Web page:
Keeping a diary or log of your experience can also help you to track what makes you feel better or worse. For example, you may find that relaxation in the morning helps with your nausea throughout the day. Or you may find certain movements, such as suddenly standing from a resting position, triggers nausea. It is important to keep track of how you are feeling. This will help you to become more aware of things you can do to help you condition.
A diary can help you to remember communication strategies you have found helpful or not so helpful. You may find having a particular speech prepared for when people ask you about your condition makes it easier to handle the interaction. Write this speech down; memorize it. This may help you to recall such a speech with greater ease when necessary.
Out and About
If you are able to get out for your normal daily activities you may find it helpful to carry a 'sick kit'. a small pack of wipes or tissues, some sick bags (disposable nappy bags are good), a small bottle of water and some mints or lemon sweets.
Some women find it easier in the car if they are driving while other prefer to be a passenger (especially if you are likely to vomit).
It is a good idea to empty your bladder before going out and regularly whilst out... relaxin produced in pregnancy can cause havoc with bladder control during episodes of vomiting!
Throughout pregnancy, we are bombarded with advice about what and what not to eat. Women with HG often ﬁnd that the list of food and drinks that they can keep down is very small and not at all from the healthy options. Many women ﬁnd that eating vegetables and some fruits causes immediate vomiting in the peak stages, making it even more difﬁcult to follow a healthy diet. For some reason, women with hyperemesis often ﬁnd sweet and salty foods i.e. sweet drinks like lemonade, and crisps, are more likely to stay down than healthy foods. Their peculiar diet can lead to disapproving comments and the incorrect assumption that this is how they normally eat. Although it is important to follow current guidelines regarding avoiding certain foods which may contain harmful bacteria such as paté, liver, soft cheeses and undercooked eggs.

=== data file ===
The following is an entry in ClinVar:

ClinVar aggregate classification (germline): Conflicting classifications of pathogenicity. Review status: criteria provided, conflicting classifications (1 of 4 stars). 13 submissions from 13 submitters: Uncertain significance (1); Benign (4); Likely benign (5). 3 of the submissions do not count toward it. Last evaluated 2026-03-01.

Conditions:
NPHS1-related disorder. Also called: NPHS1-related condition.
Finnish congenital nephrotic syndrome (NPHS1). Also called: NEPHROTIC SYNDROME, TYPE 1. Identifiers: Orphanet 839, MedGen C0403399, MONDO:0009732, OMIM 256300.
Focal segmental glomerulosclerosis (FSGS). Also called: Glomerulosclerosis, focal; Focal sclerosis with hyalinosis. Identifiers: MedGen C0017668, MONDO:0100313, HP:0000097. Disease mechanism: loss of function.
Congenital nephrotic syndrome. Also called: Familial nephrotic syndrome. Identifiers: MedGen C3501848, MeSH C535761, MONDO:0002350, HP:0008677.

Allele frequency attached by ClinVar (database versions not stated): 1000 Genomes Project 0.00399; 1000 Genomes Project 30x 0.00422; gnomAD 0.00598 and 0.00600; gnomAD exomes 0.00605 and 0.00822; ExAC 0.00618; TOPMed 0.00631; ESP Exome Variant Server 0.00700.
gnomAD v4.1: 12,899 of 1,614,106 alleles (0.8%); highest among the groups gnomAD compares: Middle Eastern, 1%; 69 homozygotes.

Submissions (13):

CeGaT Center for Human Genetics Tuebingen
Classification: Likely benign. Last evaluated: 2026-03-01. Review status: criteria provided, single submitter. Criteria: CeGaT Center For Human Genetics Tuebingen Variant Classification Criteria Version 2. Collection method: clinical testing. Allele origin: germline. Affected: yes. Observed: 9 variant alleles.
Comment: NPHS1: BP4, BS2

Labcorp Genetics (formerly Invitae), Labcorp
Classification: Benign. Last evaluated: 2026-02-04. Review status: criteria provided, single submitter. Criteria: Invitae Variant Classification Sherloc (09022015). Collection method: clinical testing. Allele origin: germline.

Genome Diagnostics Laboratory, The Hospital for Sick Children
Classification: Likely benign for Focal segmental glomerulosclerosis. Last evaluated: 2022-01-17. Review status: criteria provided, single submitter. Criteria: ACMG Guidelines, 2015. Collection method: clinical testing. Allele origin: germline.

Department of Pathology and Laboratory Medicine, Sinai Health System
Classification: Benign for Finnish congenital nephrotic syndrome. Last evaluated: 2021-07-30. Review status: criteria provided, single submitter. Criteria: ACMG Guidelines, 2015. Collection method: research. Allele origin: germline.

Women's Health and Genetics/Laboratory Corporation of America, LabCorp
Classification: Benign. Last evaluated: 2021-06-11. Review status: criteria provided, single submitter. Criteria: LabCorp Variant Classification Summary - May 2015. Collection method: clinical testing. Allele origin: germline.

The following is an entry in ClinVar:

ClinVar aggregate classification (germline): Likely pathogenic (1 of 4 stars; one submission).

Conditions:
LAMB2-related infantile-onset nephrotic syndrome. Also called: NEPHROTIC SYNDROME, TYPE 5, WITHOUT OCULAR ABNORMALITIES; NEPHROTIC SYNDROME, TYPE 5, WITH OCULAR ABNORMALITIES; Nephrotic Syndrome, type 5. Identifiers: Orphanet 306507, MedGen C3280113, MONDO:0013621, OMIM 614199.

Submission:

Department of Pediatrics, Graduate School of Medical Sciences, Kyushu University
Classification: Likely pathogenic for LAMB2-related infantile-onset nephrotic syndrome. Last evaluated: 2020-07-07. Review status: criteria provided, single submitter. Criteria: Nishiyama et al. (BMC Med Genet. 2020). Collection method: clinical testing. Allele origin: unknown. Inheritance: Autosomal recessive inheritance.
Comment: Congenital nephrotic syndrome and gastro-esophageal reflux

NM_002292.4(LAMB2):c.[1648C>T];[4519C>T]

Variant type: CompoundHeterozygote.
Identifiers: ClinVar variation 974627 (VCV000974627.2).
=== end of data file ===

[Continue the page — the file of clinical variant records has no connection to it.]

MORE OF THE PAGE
If you are able to tolerate small quantities of food and fluid then try to fortify what you do eat and drink.
Fortified Milk: Add 4 tablespoons of milk powder to 1 pint of full cream milk. This milk can then be used for drinks that you find tolerable such as milkshakes, hot chocolate or smoothies, or use it on cereal or in puddings, porridge or jellies.
Snacks: Try to have snacks available at all times in the house so that as soon as you feel able to eat something you can. Snack bars or cereal bars, crisps, crackers and so on.
Fortify Meals: If you are managing to eat small amounts at your family mealtimes then try to add calories to your meal by fortifying with hard or pasteurised cheese, butter, crème fraiche, margarine, meat and so on.
Lactose Intolerance/Dairy Allergy/ Dairy Free/Vegan: Fortify your meals, snacks and drinks using pulses, (silken) tofu, avocado and dried fruits. Already fortified cereals, bread, unsweetened soya, rice and oat drinks can be bought from the supermarket. Seeds and nut butters can also be added to meals and snacks as well as snacking on whole nuts (please avoid if allergy present). Cook and prepare any food using olive oil, coconut oil, avocado oil or flaxseed oil.
You can also speak to your GP about supplements and be referred to a dietitian for further help and support. www.nhs.uk
Oral Hygiene and Pregnancy Sickness
Pregnancy sickness can pose a problem for maintaining oral hygiene as many women, particularly those suffering hyperemesis gravidarum find that brushing their teeth and the foaming toothpaste can trigger retching and vomiting. On top of that, the acid in vomit can cause enamel errosion and sores in your mouth. So, what can you do?
When you can, brush your teeth twice a day with a fluoride toothpaste and floss once a day. Don't rinse after brushing, just spit excess toothpaste out.
Don't brush immediately after vomiting because the acid from your stomach softens the enamel on your teeth. If you then brush you wear this vital layer away. Instead rinse your mouth out with water or a fluoride mouth rinse. Supermarket own brands are great for this as they're generally milder in flavour and cheap so you can have a bottle at home, work, in the car and anywhere else you might need. Wait at least 20 minutes between vomiting and tooth brushing for your tooth enamel to re-harden.
As far as toothbrushes go use a medium hardness brush with a head roughly the size of a pound coin. Experiment if a normal or electric toothbrush is going to be easier for you to tolerate. A battery powered disposable brush may give less vibration than a rechargeable electric one making it easier for you to brush.
When you do manage to brush start by cleaning your back teeth first. This delays toothpaste coming into contact with the taste buds and potentially triggering vomiting.
Choose a sensitive toothpaste as they tend to have less flavour and no foaming agents (SLS) but still contain vital fluoride. Dentists frequently get sent free samples so do ask your dentist for some so you can see what is going to be easiest for you to tolerate.